Edinburgh’s Winter Hidden Gems

20 December 2021

Snowy City View From Calton Hill

Visiting Scotland’s capital in winter and looking for interesting places you won’t find in the usual guide books?

Look no further. Our Winter Gems Guide explores some of the best places to watch the sunset, get cosy when it’s cold outside and takes a look at the hidden gems best enjoyed during the winter months.

Sledging in St Marks Park

If you’re lucky enough to catch some very rare snow on your visit to Edinburgh and want to go sledging, then St Marks Park on The Water of Leith Walkway is the perfect spot. As you zoom down the hill, be sure to take in the amazing view of Arthur’s Seat and Edinburgh Castle overlooking this picturesque part of the city.

Water Of Leith Sculpture

Don’t be alarmed if you see a man standing in the water - that’s one of celebrated artist and sculptor Antony Gormley’s Standing Man statues. Forming part of his 6 TIMES artwork, six of these towering figures were placed all over Edinburgh in 2010. Maybe you can find all of them on your winter walks?

Explore Antony Gormley’s 6 TIMES Trail > 

St Margaret's Loch & Ruins of St Anthony’s Chapel

St Margarets Loch In Winter

Especially in winter, climbing windy Arthur’s Seat doesn’t seem like the most appealing thing to do. Fortunately, there’s St Margaret’s Loch, that will give you an amazing sunset view as well. Formed in 1856 by Prince Albert, it is now home to many ducks, swans and geese.

If you look towards Arthur’s Seat, you’ll see the ruins of St Anthony’s chapel. Built in the 14th century, the chapel is said to be connected to nearby Holyrood Abbey. It’ll make you feel like you’re walking in winter wonderland.

New Calton Burial Ground

Many people will have seen or visited the Burns Monument at the foot of Calton Hill, but you can actually take an earlier turn and visit New Calton Burial Ground.

Established in 1817 as an overspill and functional replacement to Old Calton Burial Ground, it was a precursor of the Victorian “Garden Cemetery” when ornamental planting and well-designed landscapes became the fashion.

A real who’s who of Edinburgh society, this graveyard contains many notable past residents, including architect Archibald Elliot who created Edinburgh’s Rutland Square, Regent Bridge & Waterloo Place; World Drafts Champion, Richard Jordan; and Thomas Stevenson, renowned lighthouse engineer and father of author Robert Louis Stevenson.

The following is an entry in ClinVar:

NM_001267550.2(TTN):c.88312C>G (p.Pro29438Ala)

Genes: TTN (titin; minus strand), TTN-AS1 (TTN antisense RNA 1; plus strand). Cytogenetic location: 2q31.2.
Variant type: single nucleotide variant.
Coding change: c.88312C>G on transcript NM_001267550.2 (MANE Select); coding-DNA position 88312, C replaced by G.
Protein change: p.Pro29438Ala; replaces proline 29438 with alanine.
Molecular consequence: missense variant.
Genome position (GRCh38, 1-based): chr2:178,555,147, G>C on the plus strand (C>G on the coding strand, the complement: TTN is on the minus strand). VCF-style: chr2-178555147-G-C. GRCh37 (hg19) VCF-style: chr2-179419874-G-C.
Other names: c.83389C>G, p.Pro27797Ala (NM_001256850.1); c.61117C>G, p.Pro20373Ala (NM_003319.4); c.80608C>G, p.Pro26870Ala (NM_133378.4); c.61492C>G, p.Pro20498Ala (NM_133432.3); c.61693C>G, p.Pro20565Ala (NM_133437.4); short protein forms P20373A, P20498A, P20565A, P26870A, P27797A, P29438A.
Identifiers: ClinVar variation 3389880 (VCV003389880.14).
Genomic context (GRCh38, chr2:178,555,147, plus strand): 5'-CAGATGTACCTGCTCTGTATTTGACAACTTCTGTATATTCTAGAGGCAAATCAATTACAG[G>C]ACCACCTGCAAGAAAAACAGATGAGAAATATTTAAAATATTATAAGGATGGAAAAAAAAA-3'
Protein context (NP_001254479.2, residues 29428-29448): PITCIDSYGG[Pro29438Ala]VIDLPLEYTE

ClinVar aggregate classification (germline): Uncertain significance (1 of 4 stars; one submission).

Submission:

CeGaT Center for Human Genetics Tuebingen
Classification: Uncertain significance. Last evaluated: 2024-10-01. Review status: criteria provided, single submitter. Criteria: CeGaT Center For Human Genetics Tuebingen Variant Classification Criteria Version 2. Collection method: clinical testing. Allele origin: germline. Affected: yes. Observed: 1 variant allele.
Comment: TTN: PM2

Built on a steep hill with distinctive terraces, the most stunning feature of this graveyard is its outstanding views over the Scottish Parliament, Palace of Holyroodhouse and Holyrood Park – perfect for taking in the Edinburgh vista in all it’s winter glory.

It could be considered somewhat macabre, but a wander round Edinburgh’s historic graveyards are a great way to uncover more about the city’s past and its people. From faithful pups to vengeful poltergeist, there’s certainly one or two tales lurking between the headstones. Discover more in our guide, Tales from Beyond the Grave > 

Newhaven Harbour

Newhaven Harbour

A beautiful spot to watch the sun setting after a busy day is the small, but perfectly formed Newhaven harbour.

A traditional harbour and fish market, fishing has been part of this small coastal community since the earliest people settled here. By the 16th century, the village had become a prominent port, and between 1572 and 1890 it was a major centre for oyster fishing. In the mid 1830’s an average of 20 million oysters were exported from Newhaven each year, and 1.7 million consumed within Edinburgh!

With the advancement of road & rail networks in the 19th century, the port grew, with cod, herring and crab making up a large proportion of the fishmongers sales and fishmarkets were built to accommodate the growing trade.

The Newhaven Harbour